WASHINGTON -- A Christmas tree-promotion program that pumped up conservative mockery and panicked the Obama administration is back for a second go-around, under a new farm bill.
Tree farmers in California, North Carolina and other states secured the industry-funded promotion program through one of many amendments to the farm bill that the House Agriculture Committee approved late Wednesday night. Many of these farmers had been stunned when the administration quickly withdrew a similar effort in late 2011 after Fox News and conservative commentators lampooned it as a “Christmas tree tax.”
“I still find the whole thing hard to believe,” said Betty Malone, an Oregon tree farmer who’s a former president of Christmas Tree Promotion Now.
The promotion program would raise about $2 million annually for advertising, similar to the much larger industry-funded programs for beef and milk, among others. After three years, the Christmas tree industry would conduct a referendum on whether to continue the fee of 15 cents per tree.
"As demographics and buying habits have changed, we have watched the market for real trees shrink drastically, requiring us to spend much more time and money on promotion," Don Cameron, a past president of the California Christmas Tree Association, said previously.
In the farm bill, the revived Christmas tree-promotion measure, inserted by Rep. Kurt Schrader, D-Ore., plays only a very modest part.
Approved by the House of Representatives panel shortly before midnight Wednesday, after more than nine hours of debate, the farm bill would change crop subsidies, food stamps, dairy policy and more. Over 10 years, the bill has an estimated price tag of $940 billion.
The measure, notably, eliminates the direct payments that currently provide about $5 billion a year to growers of commodities, including cotton, rice, wheat and corn. The bill replaces direct payments, in part, with a new, partially subsidized crop insurance program.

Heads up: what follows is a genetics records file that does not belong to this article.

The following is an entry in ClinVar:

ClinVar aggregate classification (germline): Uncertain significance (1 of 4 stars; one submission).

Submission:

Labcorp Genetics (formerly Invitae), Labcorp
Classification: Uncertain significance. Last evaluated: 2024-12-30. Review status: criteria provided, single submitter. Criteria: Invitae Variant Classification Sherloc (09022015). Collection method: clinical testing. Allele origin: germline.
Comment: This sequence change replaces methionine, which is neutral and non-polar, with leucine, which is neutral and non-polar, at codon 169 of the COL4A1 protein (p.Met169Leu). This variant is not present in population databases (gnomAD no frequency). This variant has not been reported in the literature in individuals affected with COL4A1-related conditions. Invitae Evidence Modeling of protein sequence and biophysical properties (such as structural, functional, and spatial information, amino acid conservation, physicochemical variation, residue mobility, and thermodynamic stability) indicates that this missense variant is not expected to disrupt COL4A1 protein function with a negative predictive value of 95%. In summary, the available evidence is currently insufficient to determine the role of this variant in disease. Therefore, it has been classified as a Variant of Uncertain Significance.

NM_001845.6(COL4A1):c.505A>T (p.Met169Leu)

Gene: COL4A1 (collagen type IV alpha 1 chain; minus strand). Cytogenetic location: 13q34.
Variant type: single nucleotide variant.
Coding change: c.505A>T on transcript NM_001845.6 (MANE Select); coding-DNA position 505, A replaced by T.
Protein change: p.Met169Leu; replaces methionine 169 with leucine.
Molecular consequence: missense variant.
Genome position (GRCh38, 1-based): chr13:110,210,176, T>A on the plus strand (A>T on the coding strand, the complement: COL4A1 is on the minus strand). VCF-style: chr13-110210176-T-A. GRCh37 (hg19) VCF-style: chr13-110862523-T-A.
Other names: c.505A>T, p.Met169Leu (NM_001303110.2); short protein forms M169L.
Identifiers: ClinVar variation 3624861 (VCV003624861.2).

The direct payments are particularly abundant in states such as Kansas, where growers received $300 million in 2011, and Texas, where they received $371 million, according to the Environmental Working Group, a nonpartisan health research and advocacy organization. The payments are less dominant, but still add up, in agriculturally diverse states such as California, where growers received $123 million. Other states, such as Florida, receive hardly any direct payments at all.
Continuing a policy initiated in the 2008 farm bill, the House measure offers funding for fruit and vegetable growers, including $375 million over five years for a continued Specialty Crop Block Grant Program. Last year, for instance, the program funded efforts that ranged from almond and pistachio research in California to the development of new blueberry products in Florida and a public relations campaign for Idaho wine.
The bill includes $275 million over five years for a continued Specialty Crop Research Initiative, which last year funded efforts such as citrus research at the University of Florida and Christmas tree research at North Carolina State University.
“There is too much good in this bill to let it die before it is heard on the House floor,” said Rep. Jim Costa, D-Calif.
Nutrition programs such as food stamps, formally called the Supplemental Nutrition Assistance Program, account for an even bigger part of the bill. They would take a hit, with an estimated $20.5 billion in savings from measures such as tightening eligibility requirements. The bill includes a measure authored by freshman Rep. Doug LaMalfa, R-Calif., that would require the use of electronic databases to determine whether someone is eligible for the nutrition benefits.
“The success of the food stamp program should be measured by how many Americans become self-sufficient, not how many are added to the rolls,” LaMalfa declared.
Over the opposition of groups such as the International Dairy Foods Association and companies such as California’s big Hilmar Cheese Co., the committee kept a controversial new dairy supply management plan. This fight almost certainly will return later, on the House floor.
As often happens, the bill reflects some regional tensions. Committee members added an amendment authored by Rep. Steve King, R-Iowa, that blocks the states from passing their own laws governing the production of agricultural products. This could, for instance, block the stricter cage standards California voters adopted to protect egg-laying hens. A late-night effort by Rep. Jeff Denham, R-Calif., to turn back the King amendment failed by a wide margin.
The full Senate is expected to start debating its version of the farm bill next week. House members hope they can get their bill to the floor in June, though leadership conflicts and a divided Republican caucus interfered the last time they tried.